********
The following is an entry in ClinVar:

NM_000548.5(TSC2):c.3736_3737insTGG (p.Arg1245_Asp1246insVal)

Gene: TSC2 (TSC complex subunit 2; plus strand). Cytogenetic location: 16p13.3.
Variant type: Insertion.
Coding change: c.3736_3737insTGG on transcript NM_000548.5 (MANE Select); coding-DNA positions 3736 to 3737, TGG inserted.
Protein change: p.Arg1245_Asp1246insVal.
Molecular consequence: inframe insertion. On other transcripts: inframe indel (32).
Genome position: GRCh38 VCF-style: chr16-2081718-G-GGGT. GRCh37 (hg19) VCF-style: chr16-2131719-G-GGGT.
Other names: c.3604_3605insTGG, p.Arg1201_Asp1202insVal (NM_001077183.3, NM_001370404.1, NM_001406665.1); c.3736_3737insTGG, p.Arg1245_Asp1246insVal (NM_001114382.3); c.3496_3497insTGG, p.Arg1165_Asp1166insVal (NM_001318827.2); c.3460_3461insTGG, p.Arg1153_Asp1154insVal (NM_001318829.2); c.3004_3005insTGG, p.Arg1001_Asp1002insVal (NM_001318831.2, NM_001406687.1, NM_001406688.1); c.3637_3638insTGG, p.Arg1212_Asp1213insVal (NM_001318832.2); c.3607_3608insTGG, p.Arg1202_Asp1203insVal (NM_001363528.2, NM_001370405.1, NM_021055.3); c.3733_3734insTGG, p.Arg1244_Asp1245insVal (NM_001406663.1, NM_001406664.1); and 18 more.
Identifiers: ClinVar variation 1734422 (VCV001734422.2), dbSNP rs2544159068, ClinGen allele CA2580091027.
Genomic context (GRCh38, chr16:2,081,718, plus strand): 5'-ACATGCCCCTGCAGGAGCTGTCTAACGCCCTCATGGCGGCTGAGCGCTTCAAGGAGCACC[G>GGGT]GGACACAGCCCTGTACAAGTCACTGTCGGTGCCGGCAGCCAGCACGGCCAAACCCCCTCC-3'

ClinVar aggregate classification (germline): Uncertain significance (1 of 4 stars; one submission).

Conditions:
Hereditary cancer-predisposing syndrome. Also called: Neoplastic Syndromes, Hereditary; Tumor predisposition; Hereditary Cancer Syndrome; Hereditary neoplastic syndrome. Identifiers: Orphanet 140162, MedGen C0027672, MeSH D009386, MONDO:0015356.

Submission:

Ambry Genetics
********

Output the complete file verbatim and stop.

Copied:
The following is an entry in ClinVar:

NM_000548.5(TSC2):c.3736_3737insTGG (p.Arg1245_Asp1246insVal)

Gene: TSC2 (TSC complex subunit 2; plus strand). Cytogenetic location: 16p13.3.
Variant type: Insertion.
Coding change: c.3736_3737insTGG on transcript NM_000548.5 (MANE Select); coding-DNA positions 3736 to 3737, TGG inserted.
Protein change: p.Arg1245_Asp1246insVal.
Molecular consequence: inframe insertion. On other transcripts: inframe indel (32).
Genome position: GRCh38 VCF-style: chr16-2081718-G-GGGT. GRCh37 (hg19) VCF-style: chr16-2131719-G-GGGT.
Other names: c.3604_3605insTGG, p.Arg1201_Asp1202insVal (NM_001077183.3, NM_001370404.1, NM_001406665.1); c.3736_3737insTGG, p.Arg1245_Asp1246insVal (NM_001114382.3); c.3496_3497insTGG, p.Arg1165_Asp1166insVal (NM_001318827.2); c.3460_3461insTGG, p.Arg1153_Asp1154insVal (NM_001318829.2); c.3004_3005insTGG, p.Arg1001_Asp1002insVal (NM_001318831.2, NM_001406687.1, NM_001406688.1); c.3637_3638insTGG, p.Arg1212_Asp1213insVal (NM_001318832.2); c.3607_3608insTGG, p.Arg1202_Asp1203insVal (NM_001363528.2, NM_001370405.1, NM_021055.3); c.3733_3734insTGG, p.Arg1244_Asp1245insVal (NM_001406663.1, NM_001406664.1); and 18 more.
Identifiers: ClinVar variation 1734422 (VCV001734422.2), dbSNP rs2544159068, ClinGen allele CA2580091027.
Genomic context (GRCh38, chr16:2,081,718, plus strand): 5'-ACATGCCCCTGCAGGAGCTGTCTAACGCCCTCATGGCGGCTGAGCGCTTCAAGGAGCACC[G>GGGT]GGACACAGCCCTGTACAAGTCACTGTCGGTGCCGGCAGCCAGCACGGCCAAACCCCCTCC-3'

ClinVar aggregate classification (germline): Uncertain significance (1 of 4 stars; one submission).

Conditions:
Hereditary cancer-predisposing syndrome. Also called: Neoplastic Syndromes, Hereditary; Tumor predisposition; Hereditary Cancer Syndrome; Hereditary neoplastic syndrome. Identifiers: Orphanet 140162, MedGen C0027672, MeSH D009386, MONDO:0015356.

Submission:

Ambry Genetics